If the connection time required to move the data set in compressed form is less than the aforementioned sum, then the process for data compression is initiated. If the connection time for transferring the compressed data set is greater than this sum, then the data set is transmitted to the user in uncompressed form.

Although the data compression steps of the present invention are shown and described in a relatively discrete order, it will be appreciated that any suitable order of heuristic logic may be utilized within the spirit and scope of the present invention.

To determine for a given system the point at which compression becomes beneficial, various methods may be utilized. In one embodiment of the present invention, a configurable value is selected which corresponds to the size of the data set where compression should begin. This value is set manually and is determined by observing and comparing the transfer time with the size of the data set to be transferred. When the value is met or exceeded, data compression software is initiated.

Alternatively, the server monitors and records the time the transfer of selected data sets and heuristically determines the appropriate benchmark value where data set compression should begin. As network and modem speeds vary, continuous monitoring by the server would enable this value to be self-adjusting as more data requests and transfers are made. Over time, the value adjusts automatically so as to maintain the data transfer rate at an optimum level regardless of network/modem speed, server, and other system characteristics.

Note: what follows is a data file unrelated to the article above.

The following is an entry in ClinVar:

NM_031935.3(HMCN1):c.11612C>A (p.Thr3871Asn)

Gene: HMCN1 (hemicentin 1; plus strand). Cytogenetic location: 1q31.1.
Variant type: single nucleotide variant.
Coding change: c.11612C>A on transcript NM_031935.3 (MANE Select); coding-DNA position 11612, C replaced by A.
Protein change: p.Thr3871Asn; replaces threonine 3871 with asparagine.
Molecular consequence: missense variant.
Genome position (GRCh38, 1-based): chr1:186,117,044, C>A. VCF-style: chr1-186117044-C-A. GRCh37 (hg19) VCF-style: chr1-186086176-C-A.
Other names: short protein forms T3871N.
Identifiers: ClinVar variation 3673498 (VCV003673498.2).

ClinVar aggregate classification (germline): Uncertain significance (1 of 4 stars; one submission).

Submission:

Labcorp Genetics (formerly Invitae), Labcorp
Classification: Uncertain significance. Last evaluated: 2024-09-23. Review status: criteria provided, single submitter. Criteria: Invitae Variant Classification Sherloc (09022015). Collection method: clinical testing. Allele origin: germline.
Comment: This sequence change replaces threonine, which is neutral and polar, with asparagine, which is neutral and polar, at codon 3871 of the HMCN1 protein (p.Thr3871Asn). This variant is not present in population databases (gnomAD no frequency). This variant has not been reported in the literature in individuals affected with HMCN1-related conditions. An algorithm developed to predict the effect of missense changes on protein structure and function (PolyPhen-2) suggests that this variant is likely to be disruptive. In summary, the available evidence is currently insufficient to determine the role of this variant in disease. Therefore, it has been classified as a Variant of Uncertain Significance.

According to another aspect of the present invention is a method for compressing a data set passing from a server to a user. Initially, a request is made to send the data set from the server to the user. The size of the data set to be sent is then determined. If the size of the data set is greater than or equal to a selected size, then the data set is compressed and a compression flag is assigned to the compressed data set. The compression flag and compressed data set are to the user. The data set is, in turn, inspected for compression, uncompressed, and processed.

If the size of the data set is less than a selected size, an uncompressed flag is assigned to the data set. The uncompressed flag and data set are then sent to the user, inspected for compression, and processed. In a further embodiment, if the size of the data set is less than a selected size, the uncompressed data set is sent to the user, inspected for compression, and processed.

Overall, the present invention advantageously provides automatic compression of a data set transacted within a selected application upon operations between the user and application. Heuristically based in-stream data compression is provided that, in effect, rides on the server platform. This not only allows compression of the content relevant to the particular application, but also data compression in real-time for continuously changing data sets and, more particularly, of the desired content. In this manner, complex data sets, e.g., spread sheets, can be delivered to a user at least 3.6 times faster than conventional data compression technology.

Various modifications and alterations to the present invention may be appreciated based on a review of this disclosure. These changes and additions are intended to be within the scope and spirit of this invention as defined by the following claims.

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Referenced by
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Classifications
U.S. Classification709/247, 709/228, 709/246, 709/229, 382/232, 710/68, 709/227, 707/999.101
International ClassificationG06F15/16
Cooperative ClassificationY10S707/99942, H03M7/30
European ClassificationH03M7/30
Legal Events
DateCodeEventDescription
Sep 12, 2011FPAYFee payment
Year of fee payment: 8
Aug 30, 2007FPAYFee payment
Year of fee payment: 4
Apr 10, 2000ASAssignment
Owner name: X/NET ASSOCIATES, INC., NEW YORK
Free format text: ASSIGNMENT OF ASSIGNORS INTEREST;ASSIGNOR:OLIN, GREGG R.;REEL/FRAME:010736/0508
Effective date: 20000228